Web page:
Not long ago, Allscripts management went through a dramatic shakeup, with the firing of one board member, the loss of three others and the departure of the company’s CFO. (It’s rumored that Allscripts’ chief marketing officer is headed for the door soon, as well.)
The Street didn’t react well to these boardroom shenanigans. The company’s stock plunged 40 percent in the wake of these changes, and the stock’s reputation was trashed, with several ratings falling from “buy” to “neutral.”
CEO Glen Tullman survived that round of bloodshed, but it seems he’s still at risk for losing his job. Healthcor Management, LP, which owns 5.5 percent of Allscripts shares, has filed a suit against the company which demands that Tullman resign.
Healthcor has filed a lawsuit against Allscripts, ostensibly over its process for selecting board members, designed to give it more control of the company. Among other things, it demands that Tullman be removed as CEO.
Healthcor is alleging that Tullman has failed to execute well as CEO, leading to poor financial performance of late. It’s also challenging Tullman’s $7.2 million compensation in 2011, arguing that he made more money than CEOs of comparable companies that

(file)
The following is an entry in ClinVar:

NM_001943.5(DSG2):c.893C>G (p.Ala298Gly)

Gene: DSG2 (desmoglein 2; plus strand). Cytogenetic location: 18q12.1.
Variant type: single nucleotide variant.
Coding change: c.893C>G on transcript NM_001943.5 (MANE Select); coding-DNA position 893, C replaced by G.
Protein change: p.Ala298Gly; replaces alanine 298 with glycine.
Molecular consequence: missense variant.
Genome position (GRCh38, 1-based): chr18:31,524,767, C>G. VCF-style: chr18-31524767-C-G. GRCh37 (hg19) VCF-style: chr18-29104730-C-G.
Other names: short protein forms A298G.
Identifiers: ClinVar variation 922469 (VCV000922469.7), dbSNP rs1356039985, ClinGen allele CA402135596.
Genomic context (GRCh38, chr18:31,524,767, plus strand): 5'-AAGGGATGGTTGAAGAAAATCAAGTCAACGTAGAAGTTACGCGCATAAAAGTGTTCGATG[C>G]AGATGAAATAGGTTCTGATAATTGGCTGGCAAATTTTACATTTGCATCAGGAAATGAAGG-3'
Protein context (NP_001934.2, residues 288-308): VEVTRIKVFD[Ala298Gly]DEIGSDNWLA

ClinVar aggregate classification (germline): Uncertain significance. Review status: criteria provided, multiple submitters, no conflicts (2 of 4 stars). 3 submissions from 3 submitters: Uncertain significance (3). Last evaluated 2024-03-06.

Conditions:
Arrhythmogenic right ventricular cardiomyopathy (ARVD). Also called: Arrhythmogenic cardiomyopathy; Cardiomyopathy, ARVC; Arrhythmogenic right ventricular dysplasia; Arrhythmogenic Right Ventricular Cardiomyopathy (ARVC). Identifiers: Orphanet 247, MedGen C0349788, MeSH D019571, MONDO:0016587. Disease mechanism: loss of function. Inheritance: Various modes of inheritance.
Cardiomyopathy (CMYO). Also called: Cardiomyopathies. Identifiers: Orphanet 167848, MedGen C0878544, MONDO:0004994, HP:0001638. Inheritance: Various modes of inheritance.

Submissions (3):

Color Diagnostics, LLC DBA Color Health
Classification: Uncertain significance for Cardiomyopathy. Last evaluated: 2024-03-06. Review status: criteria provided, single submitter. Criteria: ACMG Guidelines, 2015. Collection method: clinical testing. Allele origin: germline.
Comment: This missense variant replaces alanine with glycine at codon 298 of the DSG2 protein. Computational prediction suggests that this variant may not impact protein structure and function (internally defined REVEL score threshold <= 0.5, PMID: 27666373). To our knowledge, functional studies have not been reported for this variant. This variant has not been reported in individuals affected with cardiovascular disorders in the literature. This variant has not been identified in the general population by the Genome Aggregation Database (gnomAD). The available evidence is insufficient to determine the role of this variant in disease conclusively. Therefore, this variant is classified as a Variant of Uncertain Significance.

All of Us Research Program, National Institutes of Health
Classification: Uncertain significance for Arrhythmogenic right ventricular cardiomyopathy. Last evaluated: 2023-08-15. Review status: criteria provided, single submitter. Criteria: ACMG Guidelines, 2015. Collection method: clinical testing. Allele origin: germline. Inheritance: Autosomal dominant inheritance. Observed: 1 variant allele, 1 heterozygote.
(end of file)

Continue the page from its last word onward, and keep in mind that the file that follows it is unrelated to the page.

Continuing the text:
What’s more, the chairman and key board members have left the company were the last ones who could oversee Eclypsis products that came on board when Allscripts acquired it. Definitely not cool. I have to say that if these were the last Eclypsis leaders on the board, I would have busted my tail to try and keep them, not dumped the chairman just like that.
On top of all that, Healthcor isn’t fond of the new director picks, including former Cerner COO Paul Black and Robert Cindrith, formerly chief legal office and senior vice president at the University of Pittsburgh Medical Center. Healthcor is demanding that it have the right to submit its own candidates.
It’s worth noting, however, that Healthcor doesn’t seem to be in a rush to dump its stock. Why? Because before it filed suit, Healthcor asked Allscripts to consider any and all moves which might make everyone involved whole, including a sales of the business. Interesting stuff, if your head isn’t on the block.
Bottom line, my guess is that Tullman will be able to stay in place if he does something dramatic to fix things and reassure investors that they’ll get their profits. Whether that will involve a sale is yet to be seen.